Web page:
My guest today is Wendy Clarke.
1. I know you've only been writing for about three years, Wendy - so I don't suppose you've seen any changes in the womag market or noticed magazines being more open to genres they'd not previously have considered?
Over the last three years, I have seen a definite change in the types of stories The People’s Friend are happy to accept. As one of their regular writers, I know that as long as difficult subjects are handled sensitively, it is now possible to push the boundaries a little. For example, I have written about bereavement, disabilities, a child with Asperger’s syndrome, divorce and post natal depression. I was also told I was the first person to sell them a ghost story. It is definitely a mistake to think that their stories are about teashops and cupcakes!
2. In your article in Writing Magazine you mentioned your 'signature style' could you describe that?
My stories have been described as having emotional depth – I hope this is true.
3. You've become very successful very quickly. Obviously the fact you write really good stories has helped, but I believe teacakes are also important?
Oh yes, the teacakes! I am very lucky to have a writing friend Tracy Fells living near me and once a month we sit in our local tearoom and put the writing world to rights. The support she has given me has been incredibly valuable... and it was over teacakes that I came up with the idea of putting together my first collection of stories, Room in Your Heart, last year.
4. You're very disciplined and write a new story every week. How do you manage that?
I’m lucky in that I have the time to do it. Since being made redundant four years ago (which is when I started writing) my only regular commitment is walking my step-dog... oh, and writing my novel!
4. Is it true that your husband reads all your stories?
Yes, poor thing. He has an engineer’s brain and is able to look for errors without getting caught up in the stories themselves. Having said that, he is very good at recognising if I’ve written a ‘so what’ story (as Gaynor from Woman’s Weekly likes to call them) – if I have, his face says it all. He is incredibly supportive, though, and immensely proud of my writing.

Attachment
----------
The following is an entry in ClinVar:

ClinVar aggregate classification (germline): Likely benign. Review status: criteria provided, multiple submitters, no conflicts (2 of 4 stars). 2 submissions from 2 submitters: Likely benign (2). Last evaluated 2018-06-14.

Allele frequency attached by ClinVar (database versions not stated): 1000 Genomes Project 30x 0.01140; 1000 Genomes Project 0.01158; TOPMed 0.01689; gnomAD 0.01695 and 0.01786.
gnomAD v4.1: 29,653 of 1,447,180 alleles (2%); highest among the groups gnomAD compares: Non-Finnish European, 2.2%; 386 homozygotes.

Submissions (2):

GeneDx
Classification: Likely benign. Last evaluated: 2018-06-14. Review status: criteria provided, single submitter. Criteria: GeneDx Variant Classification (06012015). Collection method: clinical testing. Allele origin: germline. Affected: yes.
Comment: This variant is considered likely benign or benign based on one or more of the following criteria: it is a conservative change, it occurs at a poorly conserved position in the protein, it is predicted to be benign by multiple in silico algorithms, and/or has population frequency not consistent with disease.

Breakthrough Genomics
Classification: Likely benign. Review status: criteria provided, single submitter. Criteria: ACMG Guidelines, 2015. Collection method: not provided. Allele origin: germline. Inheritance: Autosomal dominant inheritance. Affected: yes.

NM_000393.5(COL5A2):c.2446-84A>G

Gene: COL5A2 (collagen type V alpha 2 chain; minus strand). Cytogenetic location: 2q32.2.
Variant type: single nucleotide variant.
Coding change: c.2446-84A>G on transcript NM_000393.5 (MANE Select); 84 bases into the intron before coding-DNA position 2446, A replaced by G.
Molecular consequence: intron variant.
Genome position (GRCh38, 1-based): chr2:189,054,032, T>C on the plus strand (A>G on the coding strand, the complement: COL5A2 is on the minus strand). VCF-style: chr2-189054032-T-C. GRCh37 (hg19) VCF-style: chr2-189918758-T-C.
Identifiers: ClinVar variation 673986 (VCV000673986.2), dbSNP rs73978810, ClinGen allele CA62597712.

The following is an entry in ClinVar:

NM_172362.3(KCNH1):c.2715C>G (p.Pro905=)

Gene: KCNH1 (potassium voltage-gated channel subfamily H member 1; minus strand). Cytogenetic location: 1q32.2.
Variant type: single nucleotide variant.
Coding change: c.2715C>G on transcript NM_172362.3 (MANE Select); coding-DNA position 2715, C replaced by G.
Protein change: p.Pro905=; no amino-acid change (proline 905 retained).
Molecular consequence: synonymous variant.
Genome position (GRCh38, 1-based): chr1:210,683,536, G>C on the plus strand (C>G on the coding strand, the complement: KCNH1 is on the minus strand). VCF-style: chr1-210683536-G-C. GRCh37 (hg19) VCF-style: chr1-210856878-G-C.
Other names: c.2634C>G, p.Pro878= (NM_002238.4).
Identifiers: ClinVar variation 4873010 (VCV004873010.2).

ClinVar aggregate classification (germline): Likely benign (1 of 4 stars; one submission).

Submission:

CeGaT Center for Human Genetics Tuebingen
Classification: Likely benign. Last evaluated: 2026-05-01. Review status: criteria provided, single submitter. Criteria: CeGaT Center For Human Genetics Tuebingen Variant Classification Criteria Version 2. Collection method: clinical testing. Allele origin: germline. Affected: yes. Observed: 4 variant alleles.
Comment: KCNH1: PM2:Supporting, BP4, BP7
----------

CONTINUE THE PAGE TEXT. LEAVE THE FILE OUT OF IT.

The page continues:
5. I've heard that some writers use real people and situations in stories, especially if something has annoyed them. Do you ever do that?
I very rarely, if ever, base my characters on real people. I do, however, use situations people have told me about in my stories... a lot. One of the stories in The Last Rose, called New Beginnings, came about after a good friend told me that she received texts from her baby grandson (written by her daughter of course). He would sometimes tell her he was having a bad day and I knew at once that it would make a poignant story.
6. You have two lovely collections of short stories available, Room in Your Heart and The LastRose - will there be more?
I have been asked for more, so I hope so... just not for a while!
7. I understand you're working on a novel now, does that mean you'll be giving up the short stories?
I know I should but I just can’t. I love writing short stories – the variety and the way they allow you to visit so many different centuries, characters, settings and situations. The only way I might give them up is if someone offered me a mega book deal... any offers?
8. What has been your happiest or proudest writing moment so far?
A have two perfect moments – when I sold my first story... and then when I sold my hundredth story!
9. Can you pass on a tip for other womag writers?
I’ve said this before and I think it’s become my mantra - just start writing: write the story you would like to read yourself and write it from the heart. If you love it, it’s more likely that the editors will too.